patronesses, Miss Julia Hatz, of Bangor, Wisconsin, and Miss Ruth Fitzgerald, of Sedalia, Missouri. Miss Hatz is in the Sewing Department and Miss Fitzgerald was Supervisor of Languages in the Training School. Our chapter social affairs were very delightful. Of these one of the most charming was the party given us by Misses Ball, Hatz, and Fitzgerald, our faculty patronesses, in our sorority rooms. The evening was one round of surprises and showed us what ingenuity and thought can make of a non-dancing party. The climax of the evening came with the presentation of a twoburner electric stove. Our stunt at the ABC Club contest may interest other chapters. We think the whole idea might be suggestive to them of a way to raise money. It was a competitive vaudeville contest, the Club offering a prize of ten dollars for the best stunt and securing the help of ever'y organization in town or college. The rivalry between the groups did the rest. Admission was charged and more than one thou sand were in the audience. Pi Kappa Sigma won first prize with its beautiful "Oriental Fantasy." Zeta Zeta's "Old Fashioned Garden" was quite a success, with costuming, music, and lighting effects cleverly carrying out the theme of the song. Among the interesting joint meetings of the sororities were the lecture on the Passion Play by our Miss Ball and the music recital given by PKS faculty members. The sixteen "old girls" and the ten new ones of the summer had many a jolly time together. Chief among them was the house-party given by Mrs. Palmore Greer at her lovely country home. Our annual camp at Pertle Springs closed the year for Zeta Zeta. But I must tell you of our study for sorority exams in the sp ring. Miss Carter required each girl to keep a note-book and conducted lessons in her class room just as she does her college class work. We thought we had to work pretty hard, but we were pleased with the results and thank Miss Carter for helping us gain them. The biggest event of our college year was the celebration of our fiftieth anniversary on June 28. Most of our college activities throughout the year had been a preparation for this jubilee. On that date a monster parade of fifty floats and speeches by dis-
tinguish ed alumni and visitors honored our college's birthday . O ur ASA float won many compliments and was r eally beautiful. Two gold phoenixes form ed the central motif. The car was decorated in red and white paper chrysanthemums made by th e girls . Seven girl attendants preceded the car and seven followed, while seven rode in it, all dressed in r ed and white. Red and white streamers extended from attendants to phoenix. After being tied in their decision for some time, the judges gave Sigma Sigma S igma fir st and us second prize. vVe hope that the 192 1 bazaar will be as success ful as was that of 1920. We had a Japanese tea room, the decorations being flow ering branches made by the girls, and we sold candies, cookies, cakes, and other eatables, potted plants, handker chiefs. aprons, towels, pillow slips, and other dainty articles suitable for Christmas gifts . We also took orders for hand-painted gifts and cards, upon which we got a commission. O ur 'Miss Hatz helped us greatly as did M iss Carter and our alumm.e. We wer e so happy and received so many compliments upon our bazaar as a desirable money-raising scheme. We cleared $120 and could have sold much mor e food, if we had had it. EUDA BETTES,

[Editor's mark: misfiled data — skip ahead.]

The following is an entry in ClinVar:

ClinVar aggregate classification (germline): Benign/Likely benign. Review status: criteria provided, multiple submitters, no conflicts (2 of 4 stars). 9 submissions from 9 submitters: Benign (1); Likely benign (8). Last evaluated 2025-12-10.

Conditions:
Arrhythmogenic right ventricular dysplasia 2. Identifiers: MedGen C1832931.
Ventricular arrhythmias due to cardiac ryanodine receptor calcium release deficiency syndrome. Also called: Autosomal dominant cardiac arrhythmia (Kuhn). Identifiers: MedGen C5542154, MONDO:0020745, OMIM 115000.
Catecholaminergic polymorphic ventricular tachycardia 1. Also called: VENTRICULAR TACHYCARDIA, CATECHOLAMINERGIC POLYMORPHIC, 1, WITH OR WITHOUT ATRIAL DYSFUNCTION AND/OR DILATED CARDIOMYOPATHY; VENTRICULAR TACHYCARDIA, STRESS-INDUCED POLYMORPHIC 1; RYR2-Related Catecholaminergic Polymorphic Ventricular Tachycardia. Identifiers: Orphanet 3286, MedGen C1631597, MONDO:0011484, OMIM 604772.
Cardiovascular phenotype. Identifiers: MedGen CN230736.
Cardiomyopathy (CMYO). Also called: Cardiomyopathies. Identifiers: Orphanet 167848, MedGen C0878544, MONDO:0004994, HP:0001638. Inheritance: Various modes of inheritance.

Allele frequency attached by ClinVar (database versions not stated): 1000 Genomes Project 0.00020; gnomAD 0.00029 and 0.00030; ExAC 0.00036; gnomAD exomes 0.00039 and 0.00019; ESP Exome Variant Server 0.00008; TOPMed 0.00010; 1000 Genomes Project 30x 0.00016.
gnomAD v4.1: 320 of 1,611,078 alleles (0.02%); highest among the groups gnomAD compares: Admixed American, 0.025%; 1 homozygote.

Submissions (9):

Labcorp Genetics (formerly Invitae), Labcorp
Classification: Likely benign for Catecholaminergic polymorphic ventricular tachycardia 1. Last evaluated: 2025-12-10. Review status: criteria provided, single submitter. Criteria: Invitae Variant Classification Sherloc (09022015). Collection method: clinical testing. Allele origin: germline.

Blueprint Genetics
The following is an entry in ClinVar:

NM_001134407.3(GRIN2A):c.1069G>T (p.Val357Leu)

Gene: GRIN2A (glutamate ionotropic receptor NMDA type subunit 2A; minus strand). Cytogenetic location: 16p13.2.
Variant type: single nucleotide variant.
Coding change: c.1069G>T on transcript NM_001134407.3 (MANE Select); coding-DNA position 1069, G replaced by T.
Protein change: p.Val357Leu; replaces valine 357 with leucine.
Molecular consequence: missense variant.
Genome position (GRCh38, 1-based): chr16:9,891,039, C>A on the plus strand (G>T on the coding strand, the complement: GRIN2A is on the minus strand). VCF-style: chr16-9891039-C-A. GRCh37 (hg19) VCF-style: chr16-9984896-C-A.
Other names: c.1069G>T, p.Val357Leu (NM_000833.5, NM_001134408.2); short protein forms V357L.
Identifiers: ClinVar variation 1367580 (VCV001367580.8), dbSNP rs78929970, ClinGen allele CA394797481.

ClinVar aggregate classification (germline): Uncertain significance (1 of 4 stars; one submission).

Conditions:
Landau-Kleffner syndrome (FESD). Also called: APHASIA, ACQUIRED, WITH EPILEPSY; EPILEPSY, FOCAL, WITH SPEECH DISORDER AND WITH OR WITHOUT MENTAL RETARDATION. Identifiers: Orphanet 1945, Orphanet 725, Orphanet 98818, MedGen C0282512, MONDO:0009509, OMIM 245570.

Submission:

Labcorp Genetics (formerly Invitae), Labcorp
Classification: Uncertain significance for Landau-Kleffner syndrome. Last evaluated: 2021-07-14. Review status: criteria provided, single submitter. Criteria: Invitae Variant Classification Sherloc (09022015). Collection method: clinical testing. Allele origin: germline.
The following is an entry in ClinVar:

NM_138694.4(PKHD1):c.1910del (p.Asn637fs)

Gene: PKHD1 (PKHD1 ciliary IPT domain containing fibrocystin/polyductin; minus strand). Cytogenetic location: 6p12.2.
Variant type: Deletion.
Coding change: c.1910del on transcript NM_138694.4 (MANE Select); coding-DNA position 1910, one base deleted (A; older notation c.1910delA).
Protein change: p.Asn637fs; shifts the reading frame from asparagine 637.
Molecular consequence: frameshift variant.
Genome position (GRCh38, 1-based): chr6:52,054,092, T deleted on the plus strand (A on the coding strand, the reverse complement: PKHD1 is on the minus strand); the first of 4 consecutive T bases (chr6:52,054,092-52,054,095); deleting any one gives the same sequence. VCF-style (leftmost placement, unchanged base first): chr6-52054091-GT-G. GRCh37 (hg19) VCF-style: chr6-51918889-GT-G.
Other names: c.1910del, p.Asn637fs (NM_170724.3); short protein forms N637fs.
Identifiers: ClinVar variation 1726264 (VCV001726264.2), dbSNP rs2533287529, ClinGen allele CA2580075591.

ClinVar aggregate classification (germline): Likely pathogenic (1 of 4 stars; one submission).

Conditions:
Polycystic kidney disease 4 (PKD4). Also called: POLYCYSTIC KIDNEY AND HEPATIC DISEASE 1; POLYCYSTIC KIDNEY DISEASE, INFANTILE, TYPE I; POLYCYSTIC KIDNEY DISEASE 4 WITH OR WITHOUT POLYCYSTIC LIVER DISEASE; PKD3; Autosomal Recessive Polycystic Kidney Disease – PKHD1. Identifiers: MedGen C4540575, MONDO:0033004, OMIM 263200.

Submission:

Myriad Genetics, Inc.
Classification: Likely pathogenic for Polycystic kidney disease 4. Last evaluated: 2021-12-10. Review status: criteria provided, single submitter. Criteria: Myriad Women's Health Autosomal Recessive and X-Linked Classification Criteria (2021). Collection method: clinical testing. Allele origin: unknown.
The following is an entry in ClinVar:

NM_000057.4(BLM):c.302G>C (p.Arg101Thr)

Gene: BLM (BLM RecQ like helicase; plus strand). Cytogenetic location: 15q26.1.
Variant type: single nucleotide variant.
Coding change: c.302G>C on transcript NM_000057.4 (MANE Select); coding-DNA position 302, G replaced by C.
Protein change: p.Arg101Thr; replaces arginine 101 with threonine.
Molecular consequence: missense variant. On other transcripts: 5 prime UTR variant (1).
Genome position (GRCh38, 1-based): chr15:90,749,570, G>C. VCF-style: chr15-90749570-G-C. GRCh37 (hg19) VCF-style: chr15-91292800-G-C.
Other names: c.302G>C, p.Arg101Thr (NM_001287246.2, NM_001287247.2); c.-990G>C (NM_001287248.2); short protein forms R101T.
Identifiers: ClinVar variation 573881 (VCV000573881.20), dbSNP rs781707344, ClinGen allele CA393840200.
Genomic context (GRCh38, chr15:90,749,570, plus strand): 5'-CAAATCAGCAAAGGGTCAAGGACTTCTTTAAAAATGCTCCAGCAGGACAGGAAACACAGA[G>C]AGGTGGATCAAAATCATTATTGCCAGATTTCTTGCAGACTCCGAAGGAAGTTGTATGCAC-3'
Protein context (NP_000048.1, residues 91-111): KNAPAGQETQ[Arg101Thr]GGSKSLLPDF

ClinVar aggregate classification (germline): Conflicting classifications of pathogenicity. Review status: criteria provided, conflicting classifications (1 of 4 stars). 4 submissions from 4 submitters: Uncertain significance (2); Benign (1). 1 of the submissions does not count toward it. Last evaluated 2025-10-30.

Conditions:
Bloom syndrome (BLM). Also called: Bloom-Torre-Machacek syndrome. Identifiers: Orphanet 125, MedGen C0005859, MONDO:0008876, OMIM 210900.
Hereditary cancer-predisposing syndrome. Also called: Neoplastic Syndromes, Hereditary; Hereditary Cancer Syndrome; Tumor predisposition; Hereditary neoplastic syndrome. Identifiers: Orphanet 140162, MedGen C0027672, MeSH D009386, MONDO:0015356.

KATHRYN R UDDY .
Zeta Zeta's first g reat sorrow came last yea r in the death of Dorothy Hale Ma rtie, on Apr il 18, 192 1. O ur chapter mourns the loss of a loyal, devoted, and much-loved member. Teaching positions we re held by our ex-collegio membet s last yea r as follows :-Ruth Barton, St. J ames; Mamie McDonald, Meadville; Kathleen Magee, Chilli cothe ; Marie Campbell, Silex; Dott Nelson, Ottawa, Kansas; Catheri ne Walker, Ottawa, Kansas ; Mary Rector, Fort Smith, A rkansas; Flora Duffendack, Cole Camp; Maurine Lemley, Knobnoster; and Gladys DeMoss, Hale, Missouri. A delightful meeting of alumnae during the State T eachers Association was had at Hotel Muehlebach. We hope no Alpha Sigma Alpha at the meeting this year will fo rget the dinner a lways held at the headquarters hotel on Friday nig ht. Miss Bess Carter, ZZ, welcomed last year Miss Feurt, Hertha Corni sh, Gayle Showen, of AB, and the following Zeta Zetas: L etha Berry, ]o Dixon, Eunice F ulton, Ethel Phillipps, Miss Hatz, a nd Miss J ann ey. St. Louis ex-collegio members will await you at the headqua rters hotel thi s year.
ETA ET A The PHOENIX has received no letter fr om Eta Eta this fall, but Mabel Marshall says the chapter is very much alive with its ten "old girls'' back for work and play.
ETA ETA'S FIRST YEAR IN ASA Our first big sorority affair in the fall of 1920 was a joint party given by the four sororities to all sorority girls in college. It was a great success and Alpha Sigma Alpha had many alumnae back for it. Following the party we had a so-called slumber party at Miss Roseberry's home. Had you been in the neighborhood, you could have heard sounds of hilarity mingled with ASA songs. Our year began with the following girls on duty in Eta Eta: President, Ruth I serman; Vice President, Maude Laney; Secretary, Pearl Nicholson; Treasurer and Librarian, Nina Loudenslager; Historian, Grace Iserman; Chaplain, Esther Gable; Registrar, Leona Anderson. The month of November burst in upon us with a "rush," November second being the fir st clay of our formal rush week. Our first affair was a charming informal dinner at the "Wayfarers' Inn," a very attractive tea room. On Tuesday evening we gathered the clan in cars and hied us away to the Phantom Forest, where we imbibed chili around the fire to the tune of ghost stories and Alpha Sig songs, with Jacko' Lanterns and Feu Folletts grinning at us from all the near-by trees. Wednesday we had a progressive luncheon. Thursday began peaceably with a Farmerette Frolic, where the girls came garbed in overalls, whiskers, straw hats, and such masculine attire, but the evening ended wth a thrill. Suclclenly, while everyone was quietly chewing gum, came the far-off sounds of "Boolo Boo" and M-A-N-UA -LLLL. Heavens! something doing and we not there? In spite of our motley garb we dashed clown to Broadway, from whence the raucous sounds were proceeding. The Normal Gorillas were advertising in their unique, if somewhat boisterous manner, the coming game with Fairmont. Garbed in pieces of borrowed lingerie they came. On seeing us, thinking we too, were boys, they yelled: "Come on, Gang. Get into this." And then we saw that they were being escorted by policemen! 'vVe stood not on the order of our going, but went back to our little party with an at-onceness that would have pleased Lady Macbeth. Smaller parties, another slumber party, prcnic breakfasts, and the like, filled every moment. The "be-all and end-all" of our week was the formal party given by our patronesses at Mrs. Spencer's very beautiful home. An enjoyable program of music